It's hard to really explain to a 5 year old and a three year old why "funny Joseph" as they had been calling him suddenly got scarily angry, but it speaks volumes of Andrew Buchan's performance that as an adult I could appreciate that his reaction wasn't as extreme as might be expected in the circumstances.
The downsides were perhaps a little more obvious this time around. Whilst I still think this is one of the, if not the, best versions of the Nativity Story on film some of the things that make it good also rein it back from becoming great. Paramount in my thoughts here is the soap-operainess of the whole thing. On the plus side the characters are well rounded, and simply by making it a kind of soap opera a lot of the religious veneer is stripped away. It's unclear how special Mary and Joseph know they are. Weird things are happening to them, yet they are not being transported to another plain of reality - they remain the same people. But then at times it does just feel a little too like Eastenders. In a way that's no bad thing - Eastenders is a far better soap than most in the world as well as in this country - but there's nevertheless a tension between the side of me that likes to see religious fluff blown away, and the side that wants there to be some sense of gravity. Perhaps in the end it's just one or two moments that just take me out of things and make me feel I'm watching a soap opera, and, at the end of the day, I don't watch soap operas.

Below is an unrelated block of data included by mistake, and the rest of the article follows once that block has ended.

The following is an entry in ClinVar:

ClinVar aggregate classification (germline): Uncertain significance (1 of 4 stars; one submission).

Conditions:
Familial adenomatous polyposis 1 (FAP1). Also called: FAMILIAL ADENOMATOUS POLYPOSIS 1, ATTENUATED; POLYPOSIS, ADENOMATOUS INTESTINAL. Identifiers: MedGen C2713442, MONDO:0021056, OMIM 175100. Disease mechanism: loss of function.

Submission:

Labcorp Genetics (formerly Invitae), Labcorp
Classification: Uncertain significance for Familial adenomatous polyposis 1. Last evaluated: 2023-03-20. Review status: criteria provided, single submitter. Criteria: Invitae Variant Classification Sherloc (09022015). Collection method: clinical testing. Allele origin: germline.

It also feels a little over long. I'd be interested to see the film cut down to one ninety minute feature. I think it would benefit from being a little leaner. Part of the problem here is that gradually drawing the three threads alive requires each to be kept alive, but that the side stories never land as well as that of Mary and Joseph. That said some of the birthing footage would be amongst the first to go were I trying to chop half an hour out of the programme.
What I do like about the final episode is the way Joseph is shown as returning to his ancestral home rather than, as is usually the case, just a random town. He still has family there, and it's there rejection of Mary, and Joseph's dislike at the way they treat her that sees the two of them stuck in a stable. Lastly the final few shots of this catch something of the otherness of this moment. Some films do it with soaring scores attempting to direct your emotions, other with lighting or dialogue. Here however, it's with quietness and humility. Suddenly it makes no sense that these Magi and these shepherds even, are on their knees worshipping a little baby. It's odd and yet there they remain rooted to the spot and aware of their own smallness in the presence of one smaller even than themselves.
Labels: BBC's The Nativity